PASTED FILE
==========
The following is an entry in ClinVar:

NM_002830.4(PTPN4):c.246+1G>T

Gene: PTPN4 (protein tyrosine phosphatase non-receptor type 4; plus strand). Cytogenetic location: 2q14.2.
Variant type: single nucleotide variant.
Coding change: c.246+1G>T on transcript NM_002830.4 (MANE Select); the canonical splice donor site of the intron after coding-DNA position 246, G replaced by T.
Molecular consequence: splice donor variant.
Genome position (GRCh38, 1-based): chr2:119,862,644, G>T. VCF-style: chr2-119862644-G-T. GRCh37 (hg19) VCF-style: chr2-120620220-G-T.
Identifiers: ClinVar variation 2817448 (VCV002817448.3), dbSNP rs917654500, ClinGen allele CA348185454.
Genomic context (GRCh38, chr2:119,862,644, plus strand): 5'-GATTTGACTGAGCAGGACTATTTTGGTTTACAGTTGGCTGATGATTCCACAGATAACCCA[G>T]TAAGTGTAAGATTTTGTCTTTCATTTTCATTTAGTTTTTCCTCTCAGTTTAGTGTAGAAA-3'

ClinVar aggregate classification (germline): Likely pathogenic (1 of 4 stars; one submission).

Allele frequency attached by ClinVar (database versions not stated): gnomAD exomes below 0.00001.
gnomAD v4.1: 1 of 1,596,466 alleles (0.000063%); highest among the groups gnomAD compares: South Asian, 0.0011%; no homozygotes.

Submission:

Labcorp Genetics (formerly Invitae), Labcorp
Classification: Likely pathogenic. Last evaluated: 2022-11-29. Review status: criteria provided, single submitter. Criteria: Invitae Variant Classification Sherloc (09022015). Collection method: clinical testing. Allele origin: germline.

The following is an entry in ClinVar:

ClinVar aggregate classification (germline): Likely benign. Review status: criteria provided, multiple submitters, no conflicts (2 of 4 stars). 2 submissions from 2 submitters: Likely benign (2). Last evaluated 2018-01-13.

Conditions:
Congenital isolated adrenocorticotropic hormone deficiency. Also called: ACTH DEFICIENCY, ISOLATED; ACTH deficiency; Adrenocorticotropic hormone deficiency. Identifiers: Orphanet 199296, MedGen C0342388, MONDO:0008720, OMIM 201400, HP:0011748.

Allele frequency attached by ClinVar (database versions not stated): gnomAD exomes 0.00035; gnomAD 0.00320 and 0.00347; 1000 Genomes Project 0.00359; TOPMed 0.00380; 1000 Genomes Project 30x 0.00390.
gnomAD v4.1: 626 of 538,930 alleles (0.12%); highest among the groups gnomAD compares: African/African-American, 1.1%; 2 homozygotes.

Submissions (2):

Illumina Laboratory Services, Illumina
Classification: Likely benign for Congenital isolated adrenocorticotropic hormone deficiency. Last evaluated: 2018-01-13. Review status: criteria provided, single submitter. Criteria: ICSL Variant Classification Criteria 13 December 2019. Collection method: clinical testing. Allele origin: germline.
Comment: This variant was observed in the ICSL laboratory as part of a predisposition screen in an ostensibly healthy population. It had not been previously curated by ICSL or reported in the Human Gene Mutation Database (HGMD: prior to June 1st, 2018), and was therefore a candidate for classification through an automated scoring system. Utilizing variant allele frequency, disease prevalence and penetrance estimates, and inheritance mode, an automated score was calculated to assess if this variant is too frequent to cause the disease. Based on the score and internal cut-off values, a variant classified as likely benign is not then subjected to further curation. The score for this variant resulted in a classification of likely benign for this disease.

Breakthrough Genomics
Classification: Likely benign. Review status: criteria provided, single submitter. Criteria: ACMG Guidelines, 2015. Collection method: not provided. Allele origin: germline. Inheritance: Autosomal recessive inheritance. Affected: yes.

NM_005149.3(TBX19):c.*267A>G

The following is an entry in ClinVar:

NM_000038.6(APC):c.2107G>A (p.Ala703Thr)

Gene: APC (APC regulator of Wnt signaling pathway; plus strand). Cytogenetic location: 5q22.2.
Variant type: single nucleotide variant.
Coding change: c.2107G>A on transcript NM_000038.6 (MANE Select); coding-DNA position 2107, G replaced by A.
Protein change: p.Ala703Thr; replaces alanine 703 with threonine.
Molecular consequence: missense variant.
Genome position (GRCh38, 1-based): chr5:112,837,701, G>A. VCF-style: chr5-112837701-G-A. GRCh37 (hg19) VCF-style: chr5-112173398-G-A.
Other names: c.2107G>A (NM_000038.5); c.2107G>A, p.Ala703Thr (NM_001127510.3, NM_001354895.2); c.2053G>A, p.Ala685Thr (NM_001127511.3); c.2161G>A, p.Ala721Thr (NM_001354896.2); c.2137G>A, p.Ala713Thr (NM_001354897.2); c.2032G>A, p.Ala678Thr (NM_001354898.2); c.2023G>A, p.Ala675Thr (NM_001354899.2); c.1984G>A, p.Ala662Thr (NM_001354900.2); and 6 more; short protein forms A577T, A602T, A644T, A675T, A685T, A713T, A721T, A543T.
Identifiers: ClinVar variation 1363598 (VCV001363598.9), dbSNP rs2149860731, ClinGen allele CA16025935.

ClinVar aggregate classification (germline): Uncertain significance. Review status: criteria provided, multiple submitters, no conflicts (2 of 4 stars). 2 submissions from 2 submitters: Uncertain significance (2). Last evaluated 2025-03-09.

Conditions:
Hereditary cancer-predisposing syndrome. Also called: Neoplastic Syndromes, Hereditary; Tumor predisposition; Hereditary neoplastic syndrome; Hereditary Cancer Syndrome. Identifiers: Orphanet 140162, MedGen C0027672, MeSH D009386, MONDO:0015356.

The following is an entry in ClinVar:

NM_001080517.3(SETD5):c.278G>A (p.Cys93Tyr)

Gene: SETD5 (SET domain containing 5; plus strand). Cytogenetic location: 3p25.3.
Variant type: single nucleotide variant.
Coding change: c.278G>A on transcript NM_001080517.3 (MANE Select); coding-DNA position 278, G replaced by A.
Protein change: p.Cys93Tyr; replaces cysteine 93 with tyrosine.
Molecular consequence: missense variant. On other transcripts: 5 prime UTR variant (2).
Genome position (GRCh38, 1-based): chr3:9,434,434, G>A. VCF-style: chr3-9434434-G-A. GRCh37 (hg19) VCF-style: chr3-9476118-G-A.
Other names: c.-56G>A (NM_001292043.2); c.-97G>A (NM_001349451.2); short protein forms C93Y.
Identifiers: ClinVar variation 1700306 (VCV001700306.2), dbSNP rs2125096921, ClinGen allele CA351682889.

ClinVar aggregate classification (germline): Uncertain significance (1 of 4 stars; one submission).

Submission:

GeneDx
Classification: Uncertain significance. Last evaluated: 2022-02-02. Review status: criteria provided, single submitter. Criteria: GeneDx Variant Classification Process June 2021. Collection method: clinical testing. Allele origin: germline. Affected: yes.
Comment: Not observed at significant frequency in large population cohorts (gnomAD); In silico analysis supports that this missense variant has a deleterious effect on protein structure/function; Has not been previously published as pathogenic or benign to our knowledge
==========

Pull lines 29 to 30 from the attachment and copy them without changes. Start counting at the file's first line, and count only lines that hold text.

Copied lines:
The following is an entry in ClinVar:

NM_000038.6(APC):c.2107G>A (p.Ala703Thr)